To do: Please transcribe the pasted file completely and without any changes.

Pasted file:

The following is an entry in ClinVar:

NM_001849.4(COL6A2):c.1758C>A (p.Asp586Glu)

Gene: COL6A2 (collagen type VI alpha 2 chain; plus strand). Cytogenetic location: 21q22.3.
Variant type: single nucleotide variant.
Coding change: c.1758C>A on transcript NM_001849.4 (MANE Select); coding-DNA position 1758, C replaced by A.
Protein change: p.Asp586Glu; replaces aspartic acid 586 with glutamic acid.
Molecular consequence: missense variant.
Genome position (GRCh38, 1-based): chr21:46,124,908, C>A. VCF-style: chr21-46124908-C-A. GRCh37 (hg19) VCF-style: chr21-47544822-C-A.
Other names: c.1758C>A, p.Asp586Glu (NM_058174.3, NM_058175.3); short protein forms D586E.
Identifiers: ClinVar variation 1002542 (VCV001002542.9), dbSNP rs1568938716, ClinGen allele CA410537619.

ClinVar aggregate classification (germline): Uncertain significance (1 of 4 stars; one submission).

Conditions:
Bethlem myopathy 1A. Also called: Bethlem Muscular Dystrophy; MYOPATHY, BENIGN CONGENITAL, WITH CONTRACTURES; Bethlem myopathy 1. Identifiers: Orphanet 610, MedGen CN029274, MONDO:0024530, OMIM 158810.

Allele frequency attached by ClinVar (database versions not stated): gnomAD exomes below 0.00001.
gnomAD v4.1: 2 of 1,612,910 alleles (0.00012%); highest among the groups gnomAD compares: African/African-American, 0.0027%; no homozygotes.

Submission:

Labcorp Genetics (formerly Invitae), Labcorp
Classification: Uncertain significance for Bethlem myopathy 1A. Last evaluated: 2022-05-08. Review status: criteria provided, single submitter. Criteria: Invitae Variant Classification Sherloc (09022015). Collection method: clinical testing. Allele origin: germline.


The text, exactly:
The following is an entry in ClinVar:

NM_001849.4(COL6A2):c.1758C>A (p.Asp586Glu)

Gene: COL6A2 (collagen type VI alpha 2 chain; plus strand). Cytogenetic location: 21q22.3.
Variant type: single nucleotide variant.
Coding change: c.1758C>A on transcript NM_001849.4 (MANE Select); coding-DNA position 1758, C replaced by A.
Protein change: p.Asp586Glu; replaces aspartic acid 586 with glutamic acid.
Molecular consequence: missense variant.
Genome position (GRCh38, 1-based): chr21:46,124,908, C>A. VCF-style: chr21-46124908-C-A. GRCh37 (hg19) VCF-style: chr21-47544822-C-A.
Other names: c.1758C>A, p.Asp586Glu (NM_058174.3, NM_058175.3); short protein forms D586E.
Identifiers: ClinVar variation 1002542 (VCV001002542.9), dbSNP rs1568938716, ClinGen allele CA410537619.

ClinVar aggregate classification (germline): Uncertain significance (1 of 4 stars; one submission).

Conditions:
Bethlem myopathy 1A. Also called: Bethlem Muscular Dystrophy; MYOPATHY, BENIGN CONGENITAL, WITH CONTRACTURES; Bethlem myopathy 1. Identifiers: Orphanet 610, MedGen CN029274, MONDO:0024530, OMIM 158810.

Allele frequency attached by ClinVar (database versions not stated): gnomAD exomes below 0.00001.
gnomAD v4.1: 2 of 1,612,910 alleles (0.00012%); highest among the groups gnomAD compares: African/African-American, 0.0027%; no homozygotes.

Submission:

Labcorp Genetics (formerly Invitae), Labcorp
Classification: Uncertain significance for Bethlem myopathy 1A. Last evaluated: 2022-05-08. Review status: criteria provided, single submitter. Criteria: Invitae Variant Classification Sherloc (09022015). Collection method: clinical testing. Allele origin: germline.